A mum-of-three was told just three days before Christmas she has an incurable cancer following a seven-month delay in her diagnosis.
Justine Jianikos says she feels ‘shocked and dumbfounded’ after doctors told her she ‘will never, ever’ be able to get rid of the cancer.
The 30-year-old first visited her GP with concerns about symptoms of breast cancer in March last year, but says no further action was taken.
Two months later, she discovered a lump and was referred to a specialist, but following investigation she was told it was a benign and nothing to worry about, reports Wales Online.
By September, Justine found another lump around her armpit and sought the advice of her GP for a third time.
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It took three months for her to receive a second referral, and just four days before Christmas a biopsy revealed she had stage four triple negative breast cancer, which had spread to her spine, lymph nodes and lungs.
Despite her cancer now being incurable, she is determined to do everything she can to remain healthy for her children, Josie, 8, Halle, 6, and Ruby, 5.
Family and friends have thrown their weight behind a crowdfunding campaign, which aims to raise enough money to pay for alternative treatments which could prolong her life.
“I’m angry, I’m upset, I’m shocked, I’m dumbfounded,” said Justine, from Pontypool, Wales.
“I’m feeling every emotion there is to feel. I still have to wake up every morning with a smile on my face to make my children breakfast because my children need me. They can never, ever get rid of it now. They can only help to contain it and manage the pain and so there is not much in sight after the chemotherapy. Because it’s triple negative I cannot have any tablets because there are no receptors feeding off it.”
Justine said she first contacted her doctor in March after noticing an unusual discharge from one of her nipples, but there was no further investigation into the matter.
In May, she discovered a pea-sized lump in one of her breasts and was referred to the breast clinic. Following examinations, she said she was reassured by doctors that the lump was benign and due to her age it would not require any further investigation.
“I was sent away telling me it was a standard fibroadenoma fatty tissue lump,” she said.
“They wouldn’t biopsy me because I was 29. It wasn’t picked up when I was referred to the breast clinic in May and it wasn’t picked up when I saw my GP in March. Had those two things been picked up I could have been investigated further in May and they would have found the cancer then.
“My oncologist has told me that he is confident that had the cancer been picked up in May I would have been diagnosed then and not had to wait until December.”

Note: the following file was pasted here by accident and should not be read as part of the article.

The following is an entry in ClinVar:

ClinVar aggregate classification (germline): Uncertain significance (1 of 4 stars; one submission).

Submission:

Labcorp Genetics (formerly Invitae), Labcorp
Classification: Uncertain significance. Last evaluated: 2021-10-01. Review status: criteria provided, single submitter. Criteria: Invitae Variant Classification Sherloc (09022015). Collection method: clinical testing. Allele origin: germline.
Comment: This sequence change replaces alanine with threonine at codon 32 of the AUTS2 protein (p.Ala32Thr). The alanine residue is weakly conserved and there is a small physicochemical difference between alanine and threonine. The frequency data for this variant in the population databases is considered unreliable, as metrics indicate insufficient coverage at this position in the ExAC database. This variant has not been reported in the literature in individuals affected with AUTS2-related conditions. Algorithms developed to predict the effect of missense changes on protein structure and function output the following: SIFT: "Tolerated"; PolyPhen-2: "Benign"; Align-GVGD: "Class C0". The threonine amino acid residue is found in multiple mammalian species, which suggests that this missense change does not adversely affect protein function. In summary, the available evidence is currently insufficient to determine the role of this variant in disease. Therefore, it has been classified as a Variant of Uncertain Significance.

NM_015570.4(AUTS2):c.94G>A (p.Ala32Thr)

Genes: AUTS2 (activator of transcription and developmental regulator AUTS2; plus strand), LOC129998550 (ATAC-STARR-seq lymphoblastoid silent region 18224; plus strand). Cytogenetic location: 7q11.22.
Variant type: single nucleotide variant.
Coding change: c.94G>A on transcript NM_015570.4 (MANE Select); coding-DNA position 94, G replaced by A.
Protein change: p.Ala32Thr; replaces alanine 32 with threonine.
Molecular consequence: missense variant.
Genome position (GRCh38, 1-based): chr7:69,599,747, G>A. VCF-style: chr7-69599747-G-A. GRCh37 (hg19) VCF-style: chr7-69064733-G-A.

Four months later, in September, Justine said she noticed the lump in her breast had grown and a second lump had emerged in her armpit. She contacted her GP again, but her second referral to the breast clinic took three months to come through. Justine was finally given a biopsy on December 15.
Four days before Christmas she was told she had stage four triple negative breast cancer which had spread to her spine and lymph nodes.
“The oncologist is quite confident it has also spread to my lungs because there have been multiple nodules found on my lungs,” Justine said.
“They only found what was on my spine when I pushed to have an MRI scan because I was dealing with some very severe back pain. Now I’m dealing with stage four incurable cancer that will shorten my life expectancy. And this could have all been prevented. I walked out of that hospital in May being told there was nothing to worry about. Nothing of concern and just to keep an eye it.
“I spent the summer with my kids, albeit in lockdown, whilst unbeknown to me it was spreading through my body at that time. Now it’s going to take a mother away from her three children.”
Justine began her treatment in January and is currently undergoing four rounds of chemotherapy at Velindre Cancer Centre in Cardiff. She said doctors have seen early signs that the lump in her breast is shrinking, and there is hope this will help with the tumours in the spine and the lungs.
Justine, along with her oncologist, family and friends, are researching alternative treatments which could help prolong her life. One option the family are examining would cost £20,000 and another tablet she is considering would cost £4,000 for one month’s supply.
The spiralling costs prompted one family friend to begin a Gofundme campaign.
It has already raised almost £13,000 in less than three days.
“I’m blown away and absolutely overwhelmed by the amount of support already,” she said.
“It wasn’t shared to the public until 6pm on Thursday and by lunchtime the next day it had got to £8,000. There’s people on there I haven’t spoken to since school. There’s parents of friends. There’s been just an outpouring of love and support from so many different types of people who I know.
“That’s their hard-earned money. They’ve worked for that money and they are willing to part with that to help me and my family. It’s overwhelming and I can’t thank them enough.”
A spokesman for Aneurin Bevan University Health Board said the authority plans to look into her care.
He said: “We are sorry to hear that Mrs Jianikos and her family are not happy with the care that she has received. We would ask them to contact us directly so that we can investigate her concerns.”
To find out more about fundraising for Justine, visit her Gofundme campaign.